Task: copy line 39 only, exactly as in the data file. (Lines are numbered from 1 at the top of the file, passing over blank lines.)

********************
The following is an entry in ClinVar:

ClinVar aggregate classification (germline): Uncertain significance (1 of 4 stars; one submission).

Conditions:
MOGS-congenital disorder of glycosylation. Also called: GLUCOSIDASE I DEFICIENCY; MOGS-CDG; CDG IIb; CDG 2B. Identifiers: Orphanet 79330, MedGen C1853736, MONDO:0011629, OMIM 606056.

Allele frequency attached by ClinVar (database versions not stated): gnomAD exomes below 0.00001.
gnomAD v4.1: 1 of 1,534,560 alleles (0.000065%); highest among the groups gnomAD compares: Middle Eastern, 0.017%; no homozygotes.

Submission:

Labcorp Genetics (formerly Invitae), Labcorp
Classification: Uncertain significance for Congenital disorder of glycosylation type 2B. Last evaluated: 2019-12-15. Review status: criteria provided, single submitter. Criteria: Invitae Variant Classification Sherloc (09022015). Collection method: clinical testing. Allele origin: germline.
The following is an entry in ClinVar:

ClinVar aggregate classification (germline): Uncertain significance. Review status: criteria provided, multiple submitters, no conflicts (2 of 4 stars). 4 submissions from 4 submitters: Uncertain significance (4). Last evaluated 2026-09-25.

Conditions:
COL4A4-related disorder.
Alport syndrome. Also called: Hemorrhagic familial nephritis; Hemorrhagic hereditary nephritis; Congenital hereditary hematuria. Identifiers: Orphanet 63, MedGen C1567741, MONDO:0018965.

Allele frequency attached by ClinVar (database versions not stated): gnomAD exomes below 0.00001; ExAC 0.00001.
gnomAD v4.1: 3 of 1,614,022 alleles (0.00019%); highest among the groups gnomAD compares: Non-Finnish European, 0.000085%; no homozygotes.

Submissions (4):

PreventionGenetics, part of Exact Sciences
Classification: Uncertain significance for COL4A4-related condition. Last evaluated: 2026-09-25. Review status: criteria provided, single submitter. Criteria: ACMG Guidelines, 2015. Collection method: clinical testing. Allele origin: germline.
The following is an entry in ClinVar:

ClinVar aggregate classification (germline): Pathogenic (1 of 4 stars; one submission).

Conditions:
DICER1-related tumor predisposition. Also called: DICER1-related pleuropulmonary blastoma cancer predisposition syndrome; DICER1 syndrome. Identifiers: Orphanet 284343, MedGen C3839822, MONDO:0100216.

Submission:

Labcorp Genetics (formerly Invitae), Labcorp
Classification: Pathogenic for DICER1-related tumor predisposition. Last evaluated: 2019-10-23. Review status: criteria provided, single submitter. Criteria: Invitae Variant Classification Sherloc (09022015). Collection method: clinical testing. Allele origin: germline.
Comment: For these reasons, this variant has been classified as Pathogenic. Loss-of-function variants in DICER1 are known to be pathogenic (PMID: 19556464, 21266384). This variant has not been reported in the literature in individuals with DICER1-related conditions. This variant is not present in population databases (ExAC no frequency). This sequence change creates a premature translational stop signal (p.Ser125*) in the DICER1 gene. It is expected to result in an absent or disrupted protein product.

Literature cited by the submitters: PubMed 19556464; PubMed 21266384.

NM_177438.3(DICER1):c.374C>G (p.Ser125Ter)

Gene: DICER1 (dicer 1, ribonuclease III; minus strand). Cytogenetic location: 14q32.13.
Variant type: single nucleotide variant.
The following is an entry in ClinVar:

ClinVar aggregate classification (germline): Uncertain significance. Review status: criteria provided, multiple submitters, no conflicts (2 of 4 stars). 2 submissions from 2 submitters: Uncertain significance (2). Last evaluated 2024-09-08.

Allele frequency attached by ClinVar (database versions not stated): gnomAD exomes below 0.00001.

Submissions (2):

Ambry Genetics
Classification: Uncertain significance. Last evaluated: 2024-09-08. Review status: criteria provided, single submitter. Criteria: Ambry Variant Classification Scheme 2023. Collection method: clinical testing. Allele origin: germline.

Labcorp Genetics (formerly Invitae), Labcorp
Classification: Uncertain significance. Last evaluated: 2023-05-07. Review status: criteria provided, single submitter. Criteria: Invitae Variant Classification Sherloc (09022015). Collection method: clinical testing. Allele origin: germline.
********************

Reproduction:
Classification: Uncertain significance. Last evaluated: 2023-05-07. Review status: criteria provided, single submitter. Criteria: Invitae Variant Classification Sherloc (09022015). Collection method: clinical testing. Allele origin: germline.